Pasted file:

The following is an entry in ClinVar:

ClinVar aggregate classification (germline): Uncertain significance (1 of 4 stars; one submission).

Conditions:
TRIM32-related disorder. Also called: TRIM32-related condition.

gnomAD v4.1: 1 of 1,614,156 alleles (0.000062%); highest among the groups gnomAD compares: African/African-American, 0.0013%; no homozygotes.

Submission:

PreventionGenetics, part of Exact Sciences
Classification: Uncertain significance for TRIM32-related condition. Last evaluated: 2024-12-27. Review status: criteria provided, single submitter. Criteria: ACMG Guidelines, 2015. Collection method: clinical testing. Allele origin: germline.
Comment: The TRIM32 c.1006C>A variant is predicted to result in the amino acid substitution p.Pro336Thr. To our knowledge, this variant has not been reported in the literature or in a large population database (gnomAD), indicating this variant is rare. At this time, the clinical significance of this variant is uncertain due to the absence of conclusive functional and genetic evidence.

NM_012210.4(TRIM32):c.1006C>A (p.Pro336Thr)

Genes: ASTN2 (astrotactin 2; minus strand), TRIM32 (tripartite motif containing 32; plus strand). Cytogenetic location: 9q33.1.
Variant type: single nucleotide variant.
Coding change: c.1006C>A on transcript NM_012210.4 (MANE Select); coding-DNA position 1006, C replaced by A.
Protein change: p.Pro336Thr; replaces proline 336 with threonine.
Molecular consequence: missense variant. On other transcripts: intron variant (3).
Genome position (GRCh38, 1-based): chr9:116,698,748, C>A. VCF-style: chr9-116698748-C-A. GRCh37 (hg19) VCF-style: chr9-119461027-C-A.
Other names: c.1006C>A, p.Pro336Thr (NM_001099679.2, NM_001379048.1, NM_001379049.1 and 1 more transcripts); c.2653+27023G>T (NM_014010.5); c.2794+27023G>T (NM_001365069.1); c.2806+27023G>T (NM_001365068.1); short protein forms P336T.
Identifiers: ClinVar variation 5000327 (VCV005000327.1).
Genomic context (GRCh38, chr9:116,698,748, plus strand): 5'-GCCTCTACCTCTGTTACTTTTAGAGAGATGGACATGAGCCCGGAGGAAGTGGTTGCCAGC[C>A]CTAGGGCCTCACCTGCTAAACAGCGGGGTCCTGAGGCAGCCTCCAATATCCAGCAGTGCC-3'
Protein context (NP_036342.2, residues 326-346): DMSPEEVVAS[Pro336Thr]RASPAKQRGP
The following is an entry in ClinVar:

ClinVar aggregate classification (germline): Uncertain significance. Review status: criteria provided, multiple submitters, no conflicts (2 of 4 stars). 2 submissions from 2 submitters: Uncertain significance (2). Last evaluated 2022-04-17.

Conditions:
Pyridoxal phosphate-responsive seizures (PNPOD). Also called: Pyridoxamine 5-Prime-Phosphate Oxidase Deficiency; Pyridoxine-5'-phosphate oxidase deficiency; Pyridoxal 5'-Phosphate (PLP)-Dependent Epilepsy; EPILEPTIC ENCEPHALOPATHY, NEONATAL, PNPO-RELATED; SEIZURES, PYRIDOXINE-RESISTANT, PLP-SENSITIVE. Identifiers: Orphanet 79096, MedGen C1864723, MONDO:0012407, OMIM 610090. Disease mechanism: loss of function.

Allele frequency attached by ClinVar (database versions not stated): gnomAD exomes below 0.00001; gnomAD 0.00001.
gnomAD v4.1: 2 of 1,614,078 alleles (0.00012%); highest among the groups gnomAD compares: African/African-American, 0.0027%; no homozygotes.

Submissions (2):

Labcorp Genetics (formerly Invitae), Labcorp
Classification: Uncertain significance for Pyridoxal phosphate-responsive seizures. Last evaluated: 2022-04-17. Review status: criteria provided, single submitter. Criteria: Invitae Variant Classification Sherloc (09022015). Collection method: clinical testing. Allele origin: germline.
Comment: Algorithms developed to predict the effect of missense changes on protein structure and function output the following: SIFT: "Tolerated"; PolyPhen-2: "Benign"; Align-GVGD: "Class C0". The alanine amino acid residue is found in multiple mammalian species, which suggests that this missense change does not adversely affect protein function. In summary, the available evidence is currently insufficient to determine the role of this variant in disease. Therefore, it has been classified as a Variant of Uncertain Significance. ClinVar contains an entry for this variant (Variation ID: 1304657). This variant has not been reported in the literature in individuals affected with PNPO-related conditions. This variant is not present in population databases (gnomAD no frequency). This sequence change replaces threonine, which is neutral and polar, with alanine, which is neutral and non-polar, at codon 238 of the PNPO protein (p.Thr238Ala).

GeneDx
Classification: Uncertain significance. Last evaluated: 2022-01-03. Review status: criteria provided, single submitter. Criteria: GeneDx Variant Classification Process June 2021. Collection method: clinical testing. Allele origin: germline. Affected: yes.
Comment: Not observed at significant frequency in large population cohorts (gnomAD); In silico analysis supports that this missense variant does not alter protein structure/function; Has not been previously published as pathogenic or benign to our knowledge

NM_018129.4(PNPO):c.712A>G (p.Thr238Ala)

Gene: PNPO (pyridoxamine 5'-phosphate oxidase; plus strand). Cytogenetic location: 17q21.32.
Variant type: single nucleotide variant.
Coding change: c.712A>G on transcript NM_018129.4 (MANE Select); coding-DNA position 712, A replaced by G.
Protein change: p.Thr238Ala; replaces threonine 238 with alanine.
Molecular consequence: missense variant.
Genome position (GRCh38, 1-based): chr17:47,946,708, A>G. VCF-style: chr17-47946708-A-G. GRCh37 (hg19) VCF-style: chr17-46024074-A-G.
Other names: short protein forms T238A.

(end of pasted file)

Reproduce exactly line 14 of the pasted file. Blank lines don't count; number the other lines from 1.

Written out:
Protein change: p.Pro336Thr; replaces proline 336 with threonine.